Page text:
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Howard Marks - Time for Thinking

In this memo, Howard Marks writes that he consulted two persons to understand two issues better.

Page 8 is interesting.

FD does not like "on the one hand...on the other hand."  On page 10, Marks even says "on the third hand."  Also, he does not say "Time for Action."  You are forewarned, FD!

For those who are interested what the 32.9% Q2 decline really means, the postscript explains it all.

https://www.oaktreecapital.com/docs/default-source/memos/timeforthinking.pdf

 

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Re: Howard Marks - Time for Thinking

Thanks for posting.  As the SP500 approaches its all time high, I've been increasingly nervous about my 64:31:5 stocks:bond:cash allocation, wondering whether I should trim it to something closer to 60:30:10.   Marks article helped me see a rationale for why the stock market might continue to rise, and slow my trimming impulse. 

 

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Re: Howard Marks - Time for Thinking

It's an interesting memo, Learner.  It will not lead me to make any changes.

Thanks for posting.

Bob

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Re: Howard Marks - Time for Thinking

I already posted a thread about Marks latest comment (Marks with his usual comment)

The bull case

Looking at the stock market’s earnings yield, P/E inverted, when Treasuries yield less than “you add in the traditional equity premium, perhaps the earnings yield should be 4%.” Marks wrote. That suggests a P/E ratio of 25, so “the S&P 500 (NYSEARCA:SPY) shouldn’t trade at its traditional 16 times earnings, but roughly 50% higher.”

The S&P P/E stood at 22.22 at the end of Q1.

“If the earnings on the S&P 500 will grow to eternity at 2% per year, for example, the right earnings yield isn’t 4%, but 2% (for a p/e ratio of 50),” he added. “And, mathematically, for a company whose growth rate exceeds the sum of the bond yield and the equity premium, the right p/e ratio is infinity. On that basis, stocks may have a long way to go.”

When looking at the surge in tech, it “certainly can be argued that the tech champions of today are smarter and stronger and enjoy bigger leads than the big companies of the past, and that they have created virtuous circles for themselves that will bring rapid growth for decades, justifying valuations well above past norms,” he added.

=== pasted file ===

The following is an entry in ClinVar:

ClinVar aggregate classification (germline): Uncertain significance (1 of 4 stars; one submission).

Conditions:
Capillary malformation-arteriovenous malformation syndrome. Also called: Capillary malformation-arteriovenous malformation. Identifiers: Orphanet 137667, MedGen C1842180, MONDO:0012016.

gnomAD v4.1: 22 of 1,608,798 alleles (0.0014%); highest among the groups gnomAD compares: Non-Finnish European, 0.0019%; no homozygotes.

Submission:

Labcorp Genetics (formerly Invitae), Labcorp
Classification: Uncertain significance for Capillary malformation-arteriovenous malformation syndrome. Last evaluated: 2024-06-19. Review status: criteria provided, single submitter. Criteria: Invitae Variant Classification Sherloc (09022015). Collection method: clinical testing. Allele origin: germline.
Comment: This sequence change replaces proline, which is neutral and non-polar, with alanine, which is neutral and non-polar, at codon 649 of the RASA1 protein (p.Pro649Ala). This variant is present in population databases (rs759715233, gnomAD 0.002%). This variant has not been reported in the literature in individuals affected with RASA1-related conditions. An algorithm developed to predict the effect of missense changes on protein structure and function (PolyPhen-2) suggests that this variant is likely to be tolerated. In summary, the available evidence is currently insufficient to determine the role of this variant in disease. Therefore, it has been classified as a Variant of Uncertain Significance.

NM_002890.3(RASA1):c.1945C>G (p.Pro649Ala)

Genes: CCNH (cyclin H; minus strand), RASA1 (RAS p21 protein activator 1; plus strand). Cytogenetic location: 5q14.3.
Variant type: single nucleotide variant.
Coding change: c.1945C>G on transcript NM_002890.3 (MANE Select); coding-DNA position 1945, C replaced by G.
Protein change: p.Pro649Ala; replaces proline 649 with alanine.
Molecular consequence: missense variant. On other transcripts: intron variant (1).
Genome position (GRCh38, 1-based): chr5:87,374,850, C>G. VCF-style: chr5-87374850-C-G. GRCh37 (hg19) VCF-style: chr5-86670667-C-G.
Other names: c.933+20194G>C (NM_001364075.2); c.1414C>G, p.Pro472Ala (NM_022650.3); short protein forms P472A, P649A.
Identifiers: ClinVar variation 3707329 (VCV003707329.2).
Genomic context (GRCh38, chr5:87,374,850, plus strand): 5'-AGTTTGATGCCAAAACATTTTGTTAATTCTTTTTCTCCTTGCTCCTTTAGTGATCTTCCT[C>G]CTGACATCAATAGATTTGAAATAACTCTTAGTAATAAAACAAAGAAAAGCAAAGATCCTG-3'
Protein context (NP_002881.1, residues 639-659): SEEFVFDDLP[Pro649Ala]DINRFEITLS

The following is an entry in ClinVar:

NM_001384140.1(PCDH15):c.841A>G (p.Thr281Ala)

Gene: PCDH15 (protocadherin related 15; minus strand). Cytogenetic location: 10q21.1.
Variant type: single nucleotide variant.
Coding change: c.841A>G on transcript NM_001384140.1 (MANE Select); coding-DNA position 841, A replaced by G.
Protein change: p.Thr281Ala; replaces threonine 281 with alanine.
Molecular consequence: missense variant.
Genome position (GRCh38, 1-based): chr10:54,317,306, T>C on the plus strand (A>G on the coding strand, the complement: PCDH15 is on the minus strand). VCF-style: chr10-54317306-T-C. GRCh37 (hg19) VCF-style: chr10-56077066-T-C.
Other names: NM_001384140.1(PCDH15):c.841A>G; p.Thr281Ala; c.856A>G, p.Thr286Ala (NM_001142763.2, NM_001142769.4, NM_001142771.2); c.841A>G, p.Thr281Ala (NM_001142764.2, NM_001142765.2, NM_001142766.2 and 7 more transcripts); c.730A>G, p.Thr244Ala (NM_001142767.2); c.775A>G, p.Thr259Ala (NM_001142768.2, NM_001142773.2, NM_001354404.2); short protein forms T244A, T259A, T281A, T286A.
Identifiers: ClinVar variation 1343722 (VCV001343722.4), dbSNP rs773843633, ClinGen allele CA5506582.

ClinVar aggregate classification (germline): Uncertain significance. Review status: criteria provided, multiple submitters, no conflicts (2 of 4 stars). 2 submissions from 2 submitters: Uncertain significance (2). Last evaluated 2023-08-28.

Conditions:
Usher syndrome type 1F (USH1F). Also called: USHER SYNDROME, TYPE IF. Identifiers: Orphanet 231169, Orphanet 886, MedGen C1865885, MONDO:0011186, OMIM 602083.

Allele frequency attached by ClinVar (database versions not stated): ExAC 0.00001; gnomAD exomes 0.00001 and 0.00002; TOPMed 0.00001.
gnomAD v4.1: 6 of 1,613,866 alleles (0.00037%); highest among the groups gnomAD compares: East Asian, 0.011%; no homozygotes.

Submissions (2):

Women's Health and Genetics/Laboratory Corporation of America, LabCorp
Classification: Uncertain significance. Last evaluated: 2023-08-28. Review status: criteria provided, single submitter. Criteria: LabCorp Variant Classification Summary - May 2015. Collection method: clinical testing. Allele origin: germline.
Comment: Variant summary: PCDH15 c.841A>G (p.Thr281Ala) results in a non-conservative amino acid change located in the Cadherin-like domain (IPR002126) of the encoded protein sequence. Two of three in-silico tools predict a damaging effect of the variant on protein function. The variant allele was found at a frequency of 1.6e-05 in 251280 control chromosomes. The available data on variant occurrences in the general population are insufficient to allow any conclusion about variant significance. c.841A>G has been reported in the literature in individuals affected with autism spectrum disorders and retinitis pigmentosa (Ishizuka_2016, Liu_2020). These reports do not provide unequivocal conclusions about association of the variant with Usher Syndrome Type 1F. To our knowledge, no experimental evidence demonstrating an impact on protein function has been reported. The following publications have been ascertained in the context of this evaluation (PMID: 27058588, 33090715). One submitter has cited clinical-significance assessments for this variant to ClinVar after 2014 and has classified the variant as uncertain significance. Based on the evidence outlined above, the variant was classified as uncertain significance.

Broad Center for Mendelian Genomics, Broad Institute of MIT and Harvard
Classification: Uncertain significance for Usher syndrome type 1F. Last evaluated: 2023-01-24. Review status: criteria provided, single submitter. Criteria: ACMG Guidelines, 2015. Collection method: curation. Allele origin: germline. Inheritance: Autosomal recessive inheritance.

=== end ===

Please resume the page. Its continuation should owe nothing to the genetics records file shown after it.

The bear case

But warned that “in 1968, the companies of the Nifty Fifty – deploying modern wonders like computing IBM and dry copying (Xerox) – were likewise expected to outgrow the rest and prove impervious to competition and economic cycles, and thus were awarded unprecedented multiples.”

“In the next five years, their stockholders lost almost all their money.”

Can Marks be wrong? never!!!  it's a nice way to cover his axx and what he has been doing for years.

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Re: Howard Marks - Time for Thinking

Thanks for the linked article Learner. Thoughtful and informative, and a good discussion of the bull case as well.

 

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Re: Howard Marks - Time for Thinking

You all are welcome.  You too, FD.  No investment changes on my part either.  Actually, other than selling TREA in mid-March because of  the increased relative attractiveness of Trad's 3% guarantee, it has been years for me with no change.

Once again, Marks wrote "Time for Thinking," not "Time for Action."

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Re: Howard Marks - Time for Thinking

Thanks.

Actually I like his "third-hand" information:

"Even the best companies' stocks can become overpriced."

And quotes from Charlie Munger concerning the process of unlocking the mysteries of the markets, "It's not supposed to be easy.  Anyone who finds it easy is stupid."

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Re: Howard Marks - Time for Thinking

The explanation for the 32% drop in GDP was informative. So, we're back to the Fed and tech stocks driving the whole show and left with two unanswered questions; will a liquidity trap occur—which is the Fed pushing on a string—and are tech stocks very over-valued? Speculate away.

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Re: Howard Marks - Time for Thinking


@Learner wrote:

You all are welcome.  You too, FD.  No investment changes on my part either.  Actually, other than selling TREA in mid-March because of  the increased relative attractiveness of Trad's 3% guarantee, it has been years for me with no change.

Once again, Marks wrote "Time for Thinking," not "Time for Action."


Let's see how much Marks really matters to you  

In the last 10 years how many times have you acted solely based on Marks, or he was the biggest influence on you?

BTW, I think that most investors should buy and hold and do very little.  They may want to do rebalance if their portfolio is off by a certain %.  They should do NOTHING based on predictions or "experts".

and I don't follow any of the above for about 20 years

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Re: Howard Marks - Time for Thinking

There have been several posts that were caught up in the confusion of Q2 GDP change. As Marks notes, q-o-q is the correct way to look at quarterly GDP %change. Annualizing the %change by multiplying by 4 doesn't make sense as quarterly data are both in the numerator and denominator, and if one annualized them, x4 in numerator and denominator will cancel out.

Q2 GDP %change = (2020Q2 -2019Q2)/2019Q2

If annualized, then Q2 GDP %change = [4*(2020Q2 -2019Q2)[/[4*2019Q2] = (2020Q2 -2019Q2)/2019Q2    [so, the same]

YBB
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Re: Howard Marks - Time for Thinking

FD, from 2000 to 2020, I made very rare changes to my investment portfolio.  Those rare changes were not based on what anyone, Marks or not, said or wrote.  They were always the result of my changing circumstances and evolving thoughts.

I follow a variety of sources to learn more about some events and financial things.  Marks is one of them.

If you do not benefit from Marks in any way, is it not a waste of your valuable time to read his thoughts?  If you don't read him, how do you know his thoughts?